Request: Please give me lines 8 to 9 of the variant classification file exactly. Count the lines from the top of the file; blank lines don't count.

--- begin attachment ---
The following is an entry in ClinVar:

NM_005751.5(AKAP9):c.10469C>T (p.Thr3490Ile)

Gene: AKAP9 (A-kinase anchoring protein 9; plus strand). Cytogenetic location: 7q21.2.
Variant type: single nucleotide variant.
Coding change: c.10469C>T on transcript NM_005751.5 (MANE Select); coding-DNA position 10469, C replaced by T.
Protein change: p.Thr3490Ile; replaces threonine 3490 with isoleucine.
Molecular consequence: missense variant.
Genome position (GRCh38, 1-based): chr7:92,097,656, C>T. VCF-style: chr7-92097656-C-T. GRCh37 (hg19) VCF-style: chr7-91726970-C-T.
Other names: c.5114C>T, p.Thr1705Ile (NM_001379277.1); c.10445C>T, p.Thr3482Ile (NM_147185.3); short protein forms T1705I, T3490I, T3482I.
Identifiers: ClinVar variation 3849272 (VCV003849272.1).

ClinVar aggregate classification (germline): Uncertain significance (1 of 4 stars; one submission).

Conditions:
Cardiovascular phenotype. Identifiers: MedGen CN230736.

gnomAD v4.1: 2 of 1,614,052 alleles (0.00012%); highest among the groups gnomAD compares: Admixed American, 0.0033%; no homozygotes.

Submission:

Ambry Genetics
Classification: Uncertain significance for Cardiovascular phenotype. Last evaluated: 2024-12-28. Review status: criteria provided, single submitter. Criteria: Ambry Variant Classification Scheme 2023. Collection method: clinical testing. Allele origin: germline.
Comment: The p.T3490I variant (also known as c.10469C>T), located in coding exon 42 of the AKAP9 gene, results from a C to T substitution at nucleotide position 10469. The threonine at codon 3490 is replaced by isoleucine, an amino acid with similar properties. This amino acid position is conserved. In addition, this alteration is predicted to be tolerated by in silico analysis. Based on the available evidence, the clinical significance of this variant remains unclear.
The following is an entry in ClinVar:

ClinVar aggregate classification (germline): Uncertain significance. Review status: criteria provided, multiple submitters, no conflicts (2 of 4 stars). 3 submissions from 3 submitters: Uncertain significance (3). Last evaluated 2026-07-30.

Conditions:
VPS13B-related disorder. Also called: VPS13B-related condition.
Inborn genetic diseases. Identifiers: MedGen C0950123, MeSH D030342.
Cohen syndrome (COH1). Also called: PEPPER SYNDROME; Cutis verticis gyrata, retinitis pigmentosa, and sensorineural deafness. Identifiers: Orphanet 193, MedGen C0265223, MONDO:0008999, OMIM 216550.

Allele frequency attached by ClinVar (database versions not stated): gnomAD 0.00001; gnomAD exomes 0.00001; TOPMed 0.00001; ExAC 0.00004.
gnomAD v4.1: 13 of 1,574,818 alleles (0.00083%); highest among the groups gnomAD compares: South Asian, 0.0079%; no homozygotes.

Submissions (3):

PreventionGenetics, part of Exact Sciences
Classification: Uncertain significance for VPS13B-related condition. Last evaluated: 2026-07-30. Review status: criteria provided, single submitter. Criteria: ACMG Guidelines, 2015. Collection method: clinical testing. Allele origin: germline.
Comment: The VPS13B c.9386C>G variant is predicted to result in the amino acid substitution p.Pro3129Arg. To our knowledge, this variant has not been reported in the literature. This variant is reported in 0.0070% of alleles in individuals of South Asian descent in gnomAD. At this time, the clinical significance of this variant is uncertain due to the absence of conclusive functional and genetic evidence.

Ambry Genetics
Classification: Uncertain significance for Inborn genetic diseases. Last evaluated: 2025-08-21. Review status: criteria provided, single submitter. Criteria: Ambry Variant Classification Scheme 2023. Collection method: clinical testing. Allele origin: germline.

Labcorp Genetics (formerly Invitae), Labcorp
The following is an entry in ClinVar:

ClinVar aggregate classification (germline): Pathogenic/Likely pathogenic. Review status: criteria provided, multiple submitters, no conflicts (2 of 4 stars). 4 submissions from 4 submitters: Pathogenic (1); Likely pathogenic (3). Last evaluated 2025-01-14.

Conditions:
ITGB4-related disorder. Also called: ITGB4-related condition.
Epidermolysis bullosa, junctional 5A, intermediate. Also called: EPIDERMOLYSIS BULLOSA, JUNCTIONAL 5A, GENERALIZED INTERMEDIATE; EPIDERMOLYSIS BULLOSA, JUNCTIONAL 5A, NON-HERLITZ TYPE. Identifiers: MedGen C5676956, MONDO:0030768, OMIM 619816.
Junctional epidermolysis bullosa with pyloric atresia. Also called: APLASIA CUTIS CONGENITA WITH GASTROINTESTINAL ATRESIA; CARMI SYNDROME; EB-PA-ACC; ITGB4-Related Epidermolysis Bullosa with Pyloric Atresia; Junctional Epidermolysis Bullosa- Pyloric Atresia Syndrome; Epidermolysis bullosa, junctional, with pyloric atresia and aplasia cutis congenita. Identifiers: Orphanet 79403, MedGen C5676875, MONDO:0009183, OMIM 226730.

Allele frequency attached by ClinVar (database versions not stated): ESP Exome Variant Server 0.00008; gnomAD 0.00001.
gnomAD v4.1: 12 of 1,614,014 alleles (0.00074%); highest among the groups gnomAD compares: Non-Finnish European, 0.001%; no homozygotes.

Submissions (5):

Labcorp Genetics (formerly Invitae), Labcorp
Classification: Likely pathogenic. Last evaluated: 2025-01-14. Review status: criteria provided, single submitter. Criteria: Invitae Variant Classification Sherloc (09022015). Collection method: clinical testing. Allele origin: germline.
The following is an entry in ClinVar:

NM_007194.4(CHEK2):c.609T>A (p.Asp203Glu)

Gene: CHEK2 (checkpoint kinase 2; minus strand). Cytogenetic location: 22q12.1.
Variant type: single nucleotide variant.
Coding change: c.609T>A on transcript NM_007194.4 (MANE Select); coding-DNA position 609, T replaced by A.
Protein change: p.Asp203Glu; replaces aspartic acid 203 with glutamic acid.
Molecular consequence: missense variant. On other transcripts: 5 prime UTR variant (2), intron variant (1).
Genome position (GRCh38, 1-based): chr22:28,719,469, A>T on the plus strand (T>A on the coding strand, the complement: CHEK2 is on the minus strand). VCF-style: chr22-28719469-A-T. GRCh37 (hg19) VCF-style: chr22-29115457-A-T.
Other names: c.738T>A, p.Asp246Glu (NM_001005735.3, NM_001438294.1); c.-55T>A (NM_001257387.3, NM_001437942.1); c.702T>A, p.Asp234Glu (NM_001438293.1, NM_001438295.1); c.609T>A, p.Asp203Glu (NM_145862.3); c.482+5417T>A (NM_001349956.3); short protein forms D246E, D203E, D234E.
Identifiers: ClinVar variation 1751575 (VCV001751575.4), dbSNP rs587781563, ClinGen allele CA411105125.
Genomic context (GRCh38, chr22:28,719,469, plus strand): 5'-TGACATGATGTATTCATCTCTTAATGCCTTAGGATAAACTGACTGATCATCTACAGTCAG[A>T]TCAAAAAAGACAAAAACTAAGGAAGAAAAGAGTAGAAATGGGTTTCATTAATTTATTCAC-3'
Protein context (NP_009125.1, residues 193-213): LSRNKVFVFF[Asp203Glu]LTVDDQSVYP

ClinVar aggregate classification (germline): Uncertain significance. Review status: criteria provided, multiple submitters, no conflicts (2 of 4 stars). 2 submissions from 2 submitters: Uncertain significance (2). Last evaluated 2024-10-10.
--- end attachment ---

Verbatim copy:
Genome position (GRCh38, 1-based): chr7:92,097,656, C>T. VCF-style: chr7-92097656-C-T. GRCh37 (hg19) VCF-style: chr7-91726970-C-T.
Other names: c.5114C>T, p.Thr1705Ile (NM_001379277.1); c.10445C>T, p.Thr3482Ile (NM_147185.3); short protein forms T1705I, T3490I, T3482I.